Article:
Spent 6 solid hours scanning books in the two huge rooms (in the dark, I hadn’t even noticed the connecting room the day before). I had so many books they opened up a side room just for me to store them while I shopped. I scanned so much, my Scanfob scanner actually died (This had only happened once, where the battery died from just one day’s use).
I came back the next day and finished off the sale. I pulled just under 400 books, which is definitely a library sale record for me. I didn’t see one other person scanning the entire two days.
Three days in I was already at 500 books, so the trip was off to a huge start.
I wont go into a blow-for-blow, but here are a few notable sources and finds on the trip:
Exactly 25 books (mostly textbooks) worth $99.95 and up. That’s roughly $1,500 profit (on paper, and when they sell).
One title worth (or selling for) $1,995, ranked 1.2 million (not a bad rank, despite what others will tell you). Prices can be artificially high, but according to CamelCamelCamel.com, copies have sold for amounts in this range so I’m hopeful.
I learned to love one source that I had previously believed was worthless: Antique stores. This is going to depend heavily on which one you go to (and where), but after shunning them as overpriced for many years I found some incredible finds. Most of these were in Montana, where some towns have more antique stores than restaurants. Most of the booths you’ll find (esp in rural areas) are stocked by people who don’t look up internet prices. Best find: A rare and sought after UFO title ranked 1 million with no other copies listed. I priced at $1,000. There may be a buyer out there at this price, and as long as I have the only copy on the internet I’m willing to hold out for them.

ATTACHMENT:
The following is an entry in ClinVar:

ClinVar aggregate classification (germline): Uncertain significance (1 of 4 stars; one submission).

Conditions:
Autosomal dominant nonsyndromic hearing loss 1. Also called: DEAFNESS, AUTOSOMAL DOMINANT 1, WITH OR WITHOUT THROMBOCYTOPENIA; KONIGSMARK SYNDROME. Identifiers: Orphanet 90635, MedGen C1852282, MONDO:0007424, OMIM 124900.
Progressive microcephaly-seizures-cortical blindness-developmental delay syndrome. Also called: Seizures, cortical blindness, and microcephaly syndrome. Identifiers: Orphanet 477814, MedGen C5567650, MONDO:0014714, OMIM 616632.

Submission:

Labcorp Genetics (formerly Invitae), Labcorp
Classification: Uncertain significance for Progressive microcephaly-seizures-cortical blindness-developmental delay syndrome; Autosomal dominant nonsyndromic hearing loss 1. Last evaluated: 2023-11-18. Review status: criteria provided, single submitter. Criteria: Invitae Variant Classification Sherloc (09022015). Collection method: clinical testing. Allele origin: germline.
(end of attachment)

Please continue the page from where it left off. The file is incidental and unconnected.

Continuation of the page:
A lot of my best finds came 5 or 10 at a time from small town libraries, who will often have a small book cart or two.
Because of the general computer aversion of small town America, I found a surprising amount of profitable titles at used book stores. It is usually clear after a few minutes in any bookstore whether they price their titles on
At one school rummage sale in Idaho, I picked up 80 grade school textbooks, never used, for 50 cents each. Most were ranked 100,000 to 1 million, and I’m expecting huge profits.
This is just a quick thumbnail of my huge trip.
Some of the lessons:
- There’s tons of profit out there in even the most desolate parts of the country (maybe especially in the most desolate parts of the country).
- You can make almost any trip pay for itself with FBA. I was nervous about this one with the huge expenses involved, but I came away with huge profits regardless.
- When you’re in small towns, you have to look in the most unlikely places, like pawn shops. I even scored a sizeable load from a place I stopped for coffee, that happened to have 4 shelves of books for sale in the back.
- It really helps to stay in motion. I averaged 60 books a day. This isn’t a lot, but the quality was a lot higher than I find at home primarily because I wasn’t going over my own leftovers, and was hitting fertile, untapped sources each day.
No matter how exotic your trip, or how remote, if you’re in the US and you’re focused on sourcing, you can fund (and profit from) any trip using Fulfillment by